Prius Personal Log  #710

June 24, 2015  -  July 8, 2015

 Last Updated: Tues. 1/12/2016

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Europe Trip.  I will soon be abandoning all I know at home and venturing off to Europe.  That's a place where roads are quite different... busy, narrow, and filled with small cars primarily fueled by diesel.  That should be very interesting.  I'm looking forward to the sight-seeing and trying as many new foods as possible.  We'll be traveling to 3 different countries using a large tour bus which will be towing a large trailer.  That should make the experience especially interesting.  We'll end up on the Autobahn at times.  So, I'm sure there will be many sightings of vehicles flying by us at amazing speeds.  What I'm most curious about is what will stand out... the differences or the similarities?  It's really difficult to imagine or to even set realistic expectations.  I know there will be Prius used as taxis, but I have no idea how many I'll see owned by ordinary consumers.  I also have no idea how many electric-only vehicles I'll encounter.  For that matter, will there be any SUVs there (the smaller type, of course)?  It's exciting to have the opportunity to make those discovers firsthand, in addition to the vacation itself.  Heck, even the long flight from the center of the United States to Iceland to Germany will be an interesting experience.  I certainly cannot drive to this destination.  Watch for blog updates.  I'm not sure how much time I'll actually have to document my observations, but I'm sure there will be a few key things to write about.


New Attacks, Same Desperation.  I wondered how the silence would go before being broken.  With all that rhetoric of the past, the upcoming next-gen Prius is inviting... very inviting to antagonists, especially for the disenchanted Volt enthusiasts.  The pressure to break out beyond niche is hard enough.  But to have a strong mainstream player come along and show an upgrade with even greater potential, it's too much for that particular group to resist.  They have begun their greenwashing again.  Ugh.  Reading this today was both annoying and amusing: "Prius outsells the Volt because people are sheep and think Japanese cars are better than a Chevy.  The Volt is simply a much better car to drive than the Prius and it is more efficient as well.  If you haven't driven a Volt you might not know.  If you have and you think the Prius is still a decent car, you don't know cars."  His explanation of how his Volt saved more gas than a 50 MPG from Prius (complete with a gallons chart) was then followed by saying it was "lame".  Needless to say, I had no interest in biting on that bait.  He was clearly looking for someone to take out his frustration on.  The childish name-calling is bad enough.  But to go out of your way to pretend there isn't a plug-in model available and to completely disregard the cost difference, that's blatant greenwashing.  I do wonder though if people will notice the omission.  Comparing the two as if cost & size was the same is just plain wrong.  It's the same old nonsense as with the previous generation.  Back then, some became absolutely desperate for attention by attacking Prius.  Looks like we'll see that repeating again.  Blah.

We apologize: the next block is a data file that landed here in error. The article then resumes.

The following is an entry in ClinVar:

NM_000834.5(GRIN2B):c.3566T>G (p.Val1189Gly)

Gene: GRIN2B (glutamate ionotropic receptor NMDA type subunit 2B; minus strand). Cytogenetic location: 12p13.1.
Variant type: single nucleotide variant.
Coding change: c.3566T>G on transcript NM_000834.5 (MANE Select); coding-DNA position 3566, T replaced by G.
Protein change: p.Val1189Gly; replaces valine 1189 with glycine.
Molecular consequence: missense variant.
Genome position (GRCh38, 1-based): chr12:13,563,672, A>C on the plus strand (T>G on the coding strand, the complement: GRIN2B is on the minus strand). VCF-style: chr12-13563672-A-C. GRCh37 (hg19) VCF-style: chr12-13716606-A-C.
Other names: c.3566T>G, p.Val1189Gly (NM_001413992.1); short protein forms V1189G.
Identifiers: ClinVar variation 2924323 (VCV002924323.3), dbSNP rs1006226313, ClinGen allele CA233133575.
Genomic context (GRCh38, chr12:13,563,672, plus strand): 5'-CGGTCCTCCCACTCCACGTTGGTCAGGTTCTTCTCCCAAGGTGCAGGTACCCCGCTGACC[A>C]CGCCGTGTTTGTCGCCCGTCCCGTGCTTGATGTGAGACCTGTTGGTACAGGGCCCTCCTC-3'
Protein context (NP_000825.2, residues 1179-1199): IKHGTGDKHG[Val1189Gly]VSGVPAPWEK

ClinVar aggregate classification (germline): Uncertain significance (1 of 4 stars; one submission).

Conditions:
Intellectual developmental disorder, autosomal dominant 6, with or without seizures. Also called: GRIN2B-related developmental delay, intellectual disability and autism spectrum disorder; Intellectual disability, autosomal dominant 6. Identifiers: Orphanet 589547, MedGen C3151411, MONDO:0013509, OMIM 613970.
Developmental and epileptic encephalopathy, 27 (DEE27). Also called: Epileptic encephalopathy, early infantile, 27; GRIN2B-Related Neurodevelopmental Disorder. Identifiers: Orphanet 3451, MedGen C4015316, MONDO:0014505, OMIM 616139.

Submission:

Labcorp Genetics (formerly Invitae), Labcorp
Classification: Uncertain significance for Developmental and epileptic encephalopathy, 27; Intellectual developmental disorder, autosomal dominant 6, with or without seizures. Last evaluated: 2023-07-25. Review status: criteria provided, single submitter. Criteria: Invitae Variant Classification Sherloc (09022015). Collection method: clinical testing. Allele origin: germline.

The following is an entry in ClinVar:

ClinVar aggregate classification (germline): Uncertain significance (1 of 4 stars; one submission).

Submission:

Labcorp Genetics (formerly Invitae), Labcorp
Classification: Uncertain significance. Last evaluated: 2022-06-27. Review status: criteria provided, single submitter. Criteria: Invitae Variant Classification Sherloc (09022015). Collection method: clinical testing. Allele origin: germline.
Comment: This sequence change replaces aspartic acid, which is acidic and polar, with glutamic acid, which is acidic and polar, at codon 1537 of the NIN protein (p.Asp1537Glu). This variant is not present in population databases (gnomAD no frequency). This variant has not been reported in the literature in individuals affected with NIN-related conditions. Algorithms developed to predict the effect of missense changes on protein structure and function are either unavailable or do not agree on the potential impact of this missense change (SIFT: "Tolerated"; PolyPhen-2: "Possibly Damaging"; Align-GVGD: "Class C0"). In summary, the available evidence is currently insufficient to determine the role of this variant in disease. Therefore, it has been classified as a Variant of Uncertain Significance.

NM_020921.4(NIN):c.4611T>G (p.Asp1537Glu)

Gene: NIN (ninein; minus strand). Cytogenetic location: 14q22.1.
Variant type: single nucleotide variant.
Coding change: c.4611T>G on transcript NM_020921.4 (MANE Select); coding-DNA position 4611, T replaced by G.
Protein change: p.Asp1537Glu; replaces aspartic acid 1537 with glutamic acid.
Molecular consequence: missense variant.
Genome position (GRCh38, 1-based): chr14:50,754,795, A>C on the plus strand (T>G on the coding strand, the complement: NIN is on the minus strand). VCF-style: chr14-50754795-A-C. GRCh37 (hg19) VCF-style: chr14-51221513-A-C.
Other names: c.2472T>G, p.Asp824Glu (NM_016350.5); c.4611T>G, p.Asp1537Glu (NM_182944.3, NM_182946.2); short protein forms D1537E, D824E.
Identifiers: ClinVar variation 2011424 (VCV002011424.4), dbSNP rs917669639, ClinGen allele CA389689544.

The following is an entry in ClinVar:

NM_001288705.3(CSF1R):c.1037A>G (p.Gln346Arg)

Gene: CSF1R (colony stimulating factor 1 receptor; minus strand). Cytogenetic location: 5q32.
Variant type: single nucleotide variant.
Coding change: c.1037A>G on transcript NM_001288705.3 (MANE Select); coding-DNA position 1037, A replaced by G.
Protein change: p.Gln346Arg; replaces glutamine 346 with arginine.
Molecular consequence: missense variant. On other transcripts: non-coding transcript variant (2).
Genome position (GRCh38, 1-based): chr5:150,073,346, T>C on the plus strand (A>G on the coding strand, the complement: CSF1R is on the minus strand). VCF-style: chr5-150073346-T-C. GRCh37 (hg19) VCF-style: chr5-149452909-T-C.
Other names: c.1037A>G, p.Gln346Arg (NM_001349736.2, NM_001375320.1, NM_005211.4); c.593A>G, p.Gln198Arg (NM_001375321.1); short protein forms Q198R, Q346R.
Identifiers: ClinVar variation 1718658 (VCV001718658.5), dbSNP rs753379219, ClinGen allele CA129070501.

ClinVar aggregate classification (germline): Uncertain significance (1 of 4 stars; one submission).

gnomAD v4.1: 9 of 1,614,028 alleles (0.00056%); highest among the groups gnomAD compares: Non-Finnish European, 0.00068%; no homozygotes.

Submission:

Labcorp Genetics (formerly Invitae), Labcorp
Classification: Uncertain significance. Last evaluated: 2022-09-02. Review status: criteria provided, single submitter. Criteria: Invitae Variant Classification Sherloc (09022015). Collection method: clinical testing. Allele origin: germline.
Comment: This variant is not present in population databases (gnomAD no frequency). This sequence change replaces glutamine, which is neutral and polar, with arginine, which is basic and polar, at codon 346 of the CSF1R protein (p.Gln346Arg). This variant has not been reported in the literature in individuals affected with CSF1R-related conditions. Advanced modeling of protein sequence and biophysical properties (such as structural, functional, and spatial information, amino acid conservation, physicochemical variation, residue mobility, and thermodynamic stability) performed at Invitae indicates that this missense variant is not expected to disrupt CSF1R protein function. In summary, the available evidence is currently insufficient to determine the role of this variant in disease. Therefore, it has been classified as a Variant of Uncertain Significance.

Back to Prius.  The dust is beginning to settle.  My drive out to celebrate the holiday weekend with family involves about 150 miles of travel, each way.  The results of the trip there were just like every other long drive during the Summer with no opportunity to recharge.  It was 59 MPG.  That's the basis to which the "60 MPG" expectation has derived.  People see how easy it would be to squeeze out just a little bit more efficiency... even though that is an ideal example, rather than average outcome.  Oh well.  It is still impressive, despite being somewhat misleading.  But then again, that's only using half of the small plug-in battery-pack.  Imagine the results from using more electricity or not driving as far.  Anywho, it's good to finally get out... my independence day!  Having went through all that work to sell the old houses and get settled in this new one really left me drained and with very little free time.  At least I was able to take advantage of the large cargo capacity the Prius offers.  That sure came in handy.


Co-Exist, mixed feelings.  There were some outright attacks.  That's to be expected.  When people don't have all the information or understand intent, they lash out.  What do you think this particular comment was: "The primary advantage of the EREV is the mature gasoline infrastructure.  An FCV would abandon that and would rely on two different inferior refueling infrastructures."  I find it hypocritical how the group on that Volt blog use the word "mature" when it's to their advantage and "obsolete" when it's not.  In this case, the situation is a matter of not seeing the big picture.  That's quite common for enthusiasts, since they tend to focus solely on a particular implementation or approach.  In fact, that's why I had to deal with so much hostility in the past from them.  Their refusal to even accept the idea of a second model of Volt was met with fierce resistance.  Looking at the larger market was beyond their grasp.  Thankfully, there are many who do see much and recognize the greater need.  This is how I responded:  FCV retains the "infrastructure" already in place.  We all know the oil/gas providers won’t go down without an intense fight.  Rather than trying to force them out of business (and at great expense to the electric effort), it makes far more sense to have them become the hydrogen providers.  We can have our plug at home and still have commercial refueling.  Since those markets are for different types of driving/owners anyway, it could work.  Oddly, that plug-at-home and hydrogen-at-station, is a simplified model of what we currently have.  How many stations currently have to deal with gas (3 different octanes) and diesel and E85 pumps?  Offering just hydrogen would be easier and reduce storage variations.